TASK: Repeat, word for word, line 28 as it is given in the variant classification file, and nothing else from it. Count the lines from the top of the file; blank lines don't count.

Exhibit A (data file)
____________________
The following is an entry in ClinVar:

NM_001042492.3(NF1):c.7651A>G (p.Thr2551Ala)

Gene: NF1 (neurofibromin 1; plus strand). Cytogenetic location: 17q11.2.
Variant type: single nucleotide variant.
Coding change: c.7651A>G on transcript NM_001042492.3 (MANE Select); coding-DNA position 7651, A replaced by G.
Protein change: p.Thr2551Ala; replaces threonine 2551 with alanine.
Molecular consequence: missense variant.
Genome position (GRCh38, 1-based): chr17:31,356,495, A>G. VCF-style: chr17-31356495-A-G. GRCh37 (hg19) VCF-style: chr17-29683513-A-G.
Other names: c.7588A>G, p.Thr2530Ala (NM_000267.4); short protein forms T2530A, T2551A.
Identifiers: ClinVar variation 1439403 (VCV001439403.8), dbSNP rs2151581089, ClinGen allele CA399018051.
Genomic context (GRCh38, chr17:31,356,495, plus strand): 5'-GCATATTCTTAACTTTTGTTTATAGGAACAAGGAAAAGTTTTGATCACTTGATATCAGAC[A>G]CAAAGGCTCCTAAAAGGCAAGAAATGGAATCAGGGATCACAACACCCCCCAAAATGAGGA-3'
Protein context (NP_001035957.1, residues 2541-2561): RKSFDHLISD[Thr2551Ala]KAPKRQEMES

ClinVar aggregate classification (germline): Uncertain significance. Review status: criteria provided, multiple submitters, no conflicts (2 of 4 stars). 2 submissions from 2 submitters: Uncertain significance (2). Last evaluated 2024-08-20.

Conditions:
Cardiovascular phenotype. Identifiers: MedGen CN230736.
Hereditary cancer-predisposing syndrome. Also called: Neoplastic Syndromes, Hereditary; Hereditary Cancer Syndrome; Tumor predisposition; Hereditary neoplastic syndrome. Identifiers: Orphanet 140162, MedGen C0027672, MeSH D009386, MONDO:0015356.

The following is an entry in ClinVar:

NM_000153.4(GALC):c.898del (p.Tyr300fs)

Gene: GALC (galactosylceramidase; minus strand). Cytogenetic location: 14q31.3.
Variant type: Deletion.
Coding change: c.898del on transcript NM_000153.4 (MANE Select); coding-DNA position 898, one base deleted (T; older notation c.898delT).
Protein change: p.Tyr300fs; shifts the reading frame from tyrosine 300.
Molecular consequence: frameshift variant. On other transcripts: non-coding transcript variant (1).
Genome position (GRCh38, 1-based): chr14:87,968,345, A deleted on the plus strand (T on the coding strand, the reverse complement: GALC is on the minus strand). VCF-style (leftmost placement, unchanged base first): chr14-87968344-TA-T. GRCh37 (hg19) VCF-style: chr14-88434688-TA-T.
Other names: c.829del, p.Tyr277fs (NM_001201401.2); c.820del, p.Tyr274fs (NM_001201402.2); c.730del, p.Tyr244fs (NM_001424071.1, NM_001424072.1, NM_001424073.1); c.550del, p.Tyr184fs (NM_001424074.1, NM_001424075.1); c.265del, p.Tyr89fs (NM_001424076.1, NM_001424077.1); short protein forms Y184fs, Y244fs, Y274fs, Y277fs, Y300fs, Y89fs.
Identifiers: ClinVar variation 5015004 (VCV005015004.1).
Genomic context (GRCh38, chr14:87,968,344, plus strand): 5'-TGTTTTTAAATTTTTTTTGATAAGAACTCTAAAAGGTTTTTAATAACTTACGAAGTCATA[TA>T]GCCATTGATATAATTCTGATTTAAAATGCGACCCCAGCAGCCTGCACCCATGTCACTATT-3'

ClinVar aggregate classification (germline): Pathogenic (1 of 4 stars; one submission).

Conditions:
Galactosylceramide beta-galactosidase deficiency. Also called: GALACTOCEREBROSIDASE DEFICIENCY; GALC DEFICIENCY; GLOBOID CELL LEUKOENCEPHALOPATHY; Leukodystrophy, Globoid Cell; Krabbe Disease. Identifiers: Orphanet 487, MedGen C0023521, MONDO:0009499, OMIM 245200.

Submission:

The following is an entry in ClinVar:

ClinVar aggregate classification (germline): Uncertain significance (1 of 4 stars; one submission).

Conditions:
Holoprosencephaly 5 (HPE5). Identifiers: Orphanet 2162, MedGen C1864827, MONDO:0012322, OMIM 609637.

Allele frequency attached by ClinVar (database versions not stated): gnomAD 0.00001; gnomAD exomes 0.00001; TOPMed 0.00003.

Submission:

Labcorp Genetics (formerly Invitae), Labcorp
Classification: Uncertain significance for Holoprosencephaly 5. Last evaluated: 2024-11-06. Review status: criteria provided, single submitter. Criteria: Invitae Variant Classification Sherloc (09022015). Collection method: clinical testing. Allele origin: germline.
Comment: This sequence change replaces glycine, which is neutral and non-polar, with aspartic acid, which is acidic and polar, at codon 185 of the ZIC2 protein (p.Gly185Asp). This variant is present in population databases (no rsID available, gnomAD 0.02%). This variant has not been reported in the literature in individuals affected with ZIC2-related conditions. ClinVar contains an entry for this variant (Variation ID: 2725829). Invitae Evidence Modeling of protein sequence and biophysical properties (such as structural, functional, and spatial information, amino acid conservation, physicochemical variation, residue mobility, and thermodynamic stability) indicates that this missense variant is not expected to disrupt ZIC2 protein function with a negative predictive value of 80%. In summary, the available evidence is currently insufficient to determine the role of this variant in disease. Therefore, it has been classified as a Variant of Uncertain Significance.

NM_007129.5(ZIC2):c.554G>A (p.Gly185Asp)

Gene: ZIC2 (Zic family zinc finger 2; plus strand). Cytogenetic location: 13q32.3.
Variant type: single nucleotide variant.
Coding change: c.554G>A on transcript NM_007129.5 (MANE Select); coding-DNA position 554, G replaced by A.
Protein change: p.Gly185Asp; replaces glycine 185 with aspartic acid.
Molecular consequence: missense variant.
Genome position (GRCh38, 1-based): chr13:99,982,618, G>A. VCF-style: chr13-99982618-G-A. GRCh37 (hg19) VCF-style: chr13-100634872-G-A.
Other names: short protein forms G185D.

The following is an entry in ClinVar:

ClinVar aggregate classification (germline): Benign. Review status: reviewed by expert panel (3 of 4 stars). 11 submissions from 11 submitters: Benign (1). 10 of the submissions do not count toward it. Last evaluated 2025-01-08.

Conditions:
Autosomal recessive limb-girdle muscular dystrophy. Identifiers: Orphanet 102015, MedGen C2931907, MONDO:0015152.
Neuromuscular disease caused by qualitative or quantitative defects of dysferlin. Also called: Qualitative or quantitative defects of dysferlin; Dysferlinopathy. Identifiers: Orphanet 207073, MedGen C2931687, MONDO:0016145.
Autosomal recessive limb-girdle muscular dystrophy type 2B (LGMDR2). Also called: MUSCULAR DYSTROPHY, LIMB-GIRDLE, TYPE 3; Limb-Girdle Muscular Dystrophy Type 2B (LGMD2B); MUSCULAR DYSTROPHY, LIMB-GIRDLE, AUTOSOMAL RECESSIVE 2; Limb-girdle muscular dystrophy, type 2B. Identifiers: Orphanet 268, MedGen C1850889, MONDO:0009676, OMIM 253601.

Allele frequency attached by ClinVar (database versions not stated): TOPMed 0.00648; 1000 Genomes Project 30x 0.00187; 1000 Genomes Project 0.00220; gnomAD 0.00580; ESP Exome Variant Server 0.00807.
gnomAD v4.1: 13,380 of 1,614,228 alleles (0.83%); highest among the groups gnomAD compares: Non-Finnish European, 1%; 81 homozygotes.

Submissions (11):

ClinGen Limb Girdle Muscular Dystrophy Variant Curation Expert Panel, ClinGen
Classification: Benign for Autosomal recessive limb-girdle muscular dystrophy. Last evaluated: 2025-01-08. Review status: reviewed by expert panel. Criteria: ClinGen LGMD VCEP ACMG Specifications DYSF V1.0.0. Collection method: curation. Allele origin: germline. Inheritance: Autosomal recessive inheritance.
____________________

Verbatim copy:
ClinVar aggregate classification (germline): Pathogenic (1 of 4 stars; one submission).